1. Fireplace or hearth.
2. Fireplace with flue and vent over it, so including the structure rising above a roof or outside the building. A chimney-stack could be a large structure surrounded by a timber-framed building, where it helped to stabilize the structure as well as providing heat, could be erected over the gable-end, or placed in series along a façade, as in a medieval hospital or almshouse (e.g. St John's Hospital, Lichfield, Staffs. (late C15), with its array of stacks). In Elizabethan and Jacobethan prodigy-houses chimney-stacks contributed to the complex skylines of the composition.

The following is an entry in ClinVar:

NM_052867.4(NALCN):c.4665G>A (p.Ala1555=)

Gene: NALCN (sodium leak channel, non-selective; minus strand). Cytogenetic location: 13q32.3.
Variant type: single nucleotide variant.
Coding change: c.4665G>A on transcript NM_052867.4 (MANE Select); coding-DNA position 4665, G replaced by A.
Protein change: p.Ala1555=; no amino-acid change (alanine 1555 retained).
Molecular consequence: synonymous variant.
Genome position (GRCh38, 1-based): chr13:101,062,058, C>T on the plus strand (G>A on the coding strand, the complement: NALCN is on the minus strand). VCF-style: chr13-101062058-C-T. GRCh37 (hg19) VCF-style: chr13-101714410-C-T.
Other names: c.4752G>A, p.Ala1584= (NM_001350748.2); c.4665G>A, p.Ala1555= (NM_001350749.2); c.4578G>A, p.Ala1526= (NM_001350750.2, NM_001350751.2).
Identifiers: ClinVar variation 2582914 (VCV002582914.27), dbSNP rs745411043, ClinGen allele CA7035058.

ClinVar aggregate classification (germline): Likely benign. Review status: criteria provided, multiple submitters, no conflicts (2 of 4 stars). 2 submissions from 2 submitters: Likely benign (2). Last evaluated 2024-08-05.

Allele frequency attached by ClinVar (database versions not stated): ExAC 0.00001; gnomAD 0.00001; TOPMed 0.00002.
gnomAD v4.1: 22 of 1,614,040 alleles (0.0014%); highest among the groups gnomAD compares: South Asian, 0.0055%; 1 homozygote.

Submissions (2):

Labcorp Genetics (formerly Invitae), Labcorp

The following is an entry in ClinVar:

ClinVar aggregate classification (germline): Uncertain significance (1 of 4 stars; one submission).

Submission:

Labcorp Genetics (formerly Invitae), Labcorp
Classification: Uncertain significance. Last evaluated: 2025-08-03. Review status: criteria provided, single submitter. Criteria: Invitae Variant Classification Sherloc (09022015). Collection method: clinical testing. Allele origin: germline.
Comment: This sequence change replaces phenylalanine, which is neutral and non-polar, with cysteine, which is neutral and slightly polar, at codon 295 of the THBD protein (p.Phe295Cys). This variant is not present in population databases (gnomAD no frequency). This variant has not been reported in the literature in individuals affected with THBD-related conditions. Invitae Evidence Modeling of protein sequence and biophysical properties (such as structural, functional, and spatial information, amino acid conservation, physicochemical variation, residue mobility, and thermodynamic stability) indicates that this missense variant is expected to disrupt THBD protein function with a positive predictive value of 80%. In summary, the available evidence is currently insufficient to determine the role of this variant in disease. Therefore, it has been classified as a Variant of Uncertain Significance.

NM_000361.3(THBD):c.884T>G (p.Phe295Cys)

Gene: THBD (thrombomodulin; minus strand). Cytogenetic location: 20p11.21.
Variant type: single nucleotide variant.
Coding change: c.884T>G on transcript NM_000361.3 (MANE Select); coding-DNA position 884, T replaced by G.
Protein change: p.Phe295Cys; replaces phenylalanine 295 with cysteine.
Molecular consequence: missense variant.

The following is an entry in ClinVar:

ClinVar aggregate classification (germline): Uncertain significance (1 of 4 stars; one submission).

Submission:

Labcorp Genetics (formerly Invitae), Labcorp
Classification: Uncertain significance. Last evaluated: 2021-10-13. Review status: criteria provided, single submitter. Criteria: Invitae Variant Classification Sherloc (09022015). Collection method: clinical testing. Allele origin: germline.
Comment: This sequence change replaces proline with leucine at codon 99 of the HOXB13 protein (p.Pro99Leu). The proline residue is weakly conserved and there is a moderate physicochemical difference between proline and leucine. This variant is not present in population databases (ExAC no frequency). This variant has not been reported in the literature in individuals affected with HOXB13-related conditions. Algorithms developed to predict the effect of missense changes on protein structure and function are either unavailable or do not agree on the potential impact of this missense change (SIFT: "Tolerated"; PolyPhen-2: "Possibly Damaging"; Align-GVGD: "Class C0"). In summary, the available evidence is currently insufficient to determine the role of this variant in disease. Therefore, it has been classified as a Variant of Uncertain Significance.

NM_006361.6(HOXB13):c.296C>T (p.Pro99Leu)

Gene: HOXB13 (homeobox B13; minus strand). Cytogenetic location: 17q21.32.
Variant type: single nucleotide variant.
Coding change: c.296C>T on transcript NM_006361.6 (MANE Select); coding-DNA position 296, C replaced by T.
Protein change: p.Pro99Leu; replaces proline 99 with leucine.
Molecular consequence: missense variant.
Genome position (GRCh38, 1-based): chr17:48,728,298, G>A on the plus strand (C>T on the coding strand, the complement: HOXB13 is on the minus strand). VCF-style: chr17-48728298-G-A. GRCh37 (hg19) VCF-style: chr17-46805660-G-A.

The following terms are associated with chimneys: fireplace (opening of a chimney into a room, whether decorated or not); gathering (part of the flue that contracts with the ascent); hearth (floor of the fireplace); and inglenook (small space beside the chimney, often containing seats, sometimes illuminated by means of a small window, and occasionally having a lower ceiling than in the rest of the room, hence its other name, roofed ingle).
chim·ney / ˈchimnē/ • n. (pl. -neys) a vertical channel or pipe that conducts smoke and combustion gases up from a fire or furnace and typically through the roof of a building. ∎ the part of such a structure that extends above the roof. ∎ a glass tube that protects the flame of a lamp. ∎ a steep narrow cleft by which a rock face may be climbed.ORIGIN: Middle English (denoting a fireplace or furnace): from Old French cheminee ‘chimney, fireplace,’ from late Latin caminata, perhaps from camera caminata ‘room with a fireplace,’ from Latin caminus ‘forge, furnace,’ from Greek kaminos ‘oven.’